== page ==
Did you ever have a regular chore to do when you were small? Do you remember what it was?
(Students might draw a small child mowing the lawn or taking out the trash.)
Step 3: Explain to the students that their Life Map will be a display of pictures. Explain the concept of a pictogram. Draw a heart on the board to represent love. Draw a diploma to represent graduation. Draw a stick figure of a man, woman, and smaller stick figure for a child to represent a family. Ask two students to come up to the board and draw what they would see as a pictogram for a hospital and a school. Use the Life Map Photo as your guide.
Step 4: Hand out your Life Map and the Life Map Checklist to the students. Review the Life Map Checklist. Remind them that they do not have to write anything on their Life Map and that their entire life story (past, present, and future) will be told in pictograms. Using the transparency, model the process by sharing your Life Map. Show how your answers to their interview questions are all displayed on your Life Map.
Step 5: With the students, brainstorm some major life events that they might include in their Life Map. Some examples may include getting married, beginning a new career, starting a family, major purchases, etc.
Step 6: Have the students clear everything from their desks. Give the students their blank sheets of paper and colored pencils. Let them begin.
Step 7: Reviewing the concept taught the previous day, ask the students to respond to a journal prompt with one single drawing.
Project yourself twenty years into the future. Write a journal entry on what you predict you are doing.
Then, have them respond to that same prompt using a few sentences. Model your own response with them, encouraging them to only check their sentences for proper capitalization and punctuation, at this point.
Step 8: Allow the students to continue working on their Life Maps. Monitor the students by walking around the classroom, asking them to explain their "Career after College" pictogram to you.
Step 9: Students should be able to finish the assignment within two days. If they finish sooner than expected, have them retrace their pictograms with a black pen. This will add an extra touch to their drawings. If not, let them finish the project at home.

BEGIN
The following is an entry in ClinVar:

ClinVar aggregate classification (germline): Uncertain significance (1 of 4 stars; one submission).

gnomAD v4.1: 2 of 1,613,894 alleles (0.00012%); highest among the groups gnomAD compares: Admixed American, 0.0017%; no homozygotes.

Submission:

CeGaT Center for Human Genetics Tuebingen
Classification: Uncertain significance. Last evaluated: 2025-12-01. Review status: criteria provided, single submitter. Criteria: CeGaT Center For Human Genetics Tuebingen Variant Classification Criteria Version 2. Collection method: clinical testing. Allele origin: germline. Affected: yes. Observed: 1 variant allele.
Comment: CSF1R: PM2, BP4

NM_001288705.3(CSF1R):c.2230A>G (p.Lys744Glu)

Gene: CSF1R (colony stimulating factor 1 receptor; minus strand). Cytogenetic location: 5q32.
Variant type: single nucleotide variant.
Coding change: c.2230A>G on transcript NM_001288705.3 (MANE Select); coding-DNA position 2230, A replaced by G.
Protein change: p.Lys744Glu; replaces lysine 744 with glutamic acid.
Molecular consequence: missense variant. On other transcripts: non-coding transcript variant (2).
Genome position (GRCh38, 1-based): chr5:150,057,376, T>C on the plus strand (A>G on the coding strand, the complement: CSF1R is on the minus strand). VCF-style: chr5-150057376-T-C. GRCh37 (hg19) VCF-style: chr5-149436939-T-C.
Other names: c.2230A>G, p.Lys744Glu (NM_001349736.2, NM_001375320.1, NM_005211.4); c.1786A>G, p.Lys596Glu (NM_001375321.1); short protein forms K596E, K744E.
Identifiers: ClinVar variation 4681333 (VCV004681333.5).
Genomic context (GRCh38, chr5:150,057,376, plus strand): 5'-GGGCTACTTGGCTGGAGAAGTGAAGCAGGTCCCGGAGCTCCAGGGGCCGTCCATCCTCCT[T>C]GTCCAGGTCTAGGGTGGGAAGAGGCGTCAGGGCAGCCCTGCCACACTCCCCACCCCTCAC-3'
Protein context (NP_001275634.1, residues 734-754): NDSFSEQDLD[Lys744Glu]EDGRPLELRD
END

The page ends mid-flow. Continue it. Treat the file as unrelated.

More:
Step 10: Have the students share the Life Maps with the class. Let students post their Life Maps on a classroom bulletin board.
Step 11: Close the lesson by reading aloud from one of the autobiography titles listed in the Materials section.
Supporting All Learners
This assignment is designed with the Second Language Learner in mind. There is no language involved since the focus is on drawings and not words. I have found success with this lesson in my Honors classes as well. You will see that the higher-level students will go into a great amount of detail with their pictograms. Special Education students can focus more on the objective than the actual quality of the lesson. They may need more guidance as they explore their career choices and future goals.
Ask the students to "interview" their parents using the writing prompts from this lesson. Have them write their parents' responses. Writing Prompts:
- Project yourself twenty years into the future. What do you predict you are doing?
- Did you ever have a regular chore to do when you were small? Do you remember what it was?
This can be shared in class the following day.
- Create a Life Map.
- Complete a Life Map Checklist.
- Write using three journal prompts.
Look at the work and ask yourself if the students were able to tell their stories through their Life Maps. Are you pleased with the communication that you had with your students? Do you feel that you know them better? Do you feel that they know you better? Did every student finish their Life Map addressing the issue of what they wanted to be when they got older?
Were the students able to complete pictograms from their Life Map Checklist?